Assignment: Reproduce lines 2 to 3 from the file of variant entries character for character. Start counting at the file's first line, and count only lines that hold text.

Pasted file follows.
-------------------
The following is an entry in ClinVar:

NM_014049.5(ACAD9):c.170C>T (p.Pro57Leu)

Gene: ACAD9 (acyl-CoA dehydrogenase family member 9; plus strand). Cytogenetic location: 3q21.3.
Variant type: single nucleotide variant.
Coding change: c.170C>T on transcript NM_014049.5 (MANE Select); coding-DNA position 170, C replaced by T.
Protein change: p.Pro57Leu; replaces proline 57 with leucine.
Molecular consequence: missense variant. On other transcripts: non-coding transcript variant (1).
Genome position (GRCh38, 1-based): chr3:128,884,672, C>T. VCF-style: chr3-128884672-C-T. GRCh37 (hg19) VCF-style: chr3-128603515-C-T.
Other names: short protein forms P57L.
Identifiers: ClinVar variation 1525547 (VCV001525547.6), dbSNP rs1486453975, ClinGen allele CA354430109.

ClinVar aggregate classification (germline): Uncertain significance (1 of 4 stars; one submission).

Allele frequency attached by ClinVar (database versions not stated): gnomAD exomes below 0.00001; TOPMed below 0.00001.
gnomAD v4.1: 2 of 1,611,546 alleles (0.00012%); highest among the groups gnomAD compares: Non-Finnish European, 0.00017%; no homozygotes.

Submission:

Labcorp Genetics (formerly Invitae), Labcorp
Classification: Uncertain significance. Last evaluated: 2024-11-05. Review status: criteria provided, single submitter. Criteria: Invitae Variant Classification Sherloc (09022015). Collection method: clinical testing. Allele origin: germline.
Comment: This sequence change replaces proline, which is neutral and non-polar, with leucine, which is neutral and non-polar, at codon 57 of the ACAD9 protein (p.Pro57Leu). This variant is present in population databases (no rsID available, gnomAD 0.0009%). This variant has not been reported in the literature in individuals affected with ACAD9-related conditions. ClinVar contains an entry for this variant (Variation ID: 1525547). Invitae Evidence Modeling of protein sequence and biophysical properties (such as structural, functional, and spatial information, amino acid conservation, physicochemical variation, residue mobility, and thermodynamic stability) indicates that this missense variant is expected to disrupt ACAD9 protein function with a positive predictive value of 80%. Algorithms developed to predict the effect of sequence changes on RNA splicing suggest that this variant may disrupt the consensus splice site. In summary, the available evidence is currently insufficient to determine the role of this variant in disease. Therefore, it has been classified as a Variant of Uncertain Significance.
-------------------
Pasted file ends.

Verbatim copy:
NM_014049.5(ACAD9):c.170C>T (p.Pro57Leu)

Gene: ACAD9 (acyl-CoA dehydrogenase family member 9; plus strand). Cytogenetic location: 3q21.3.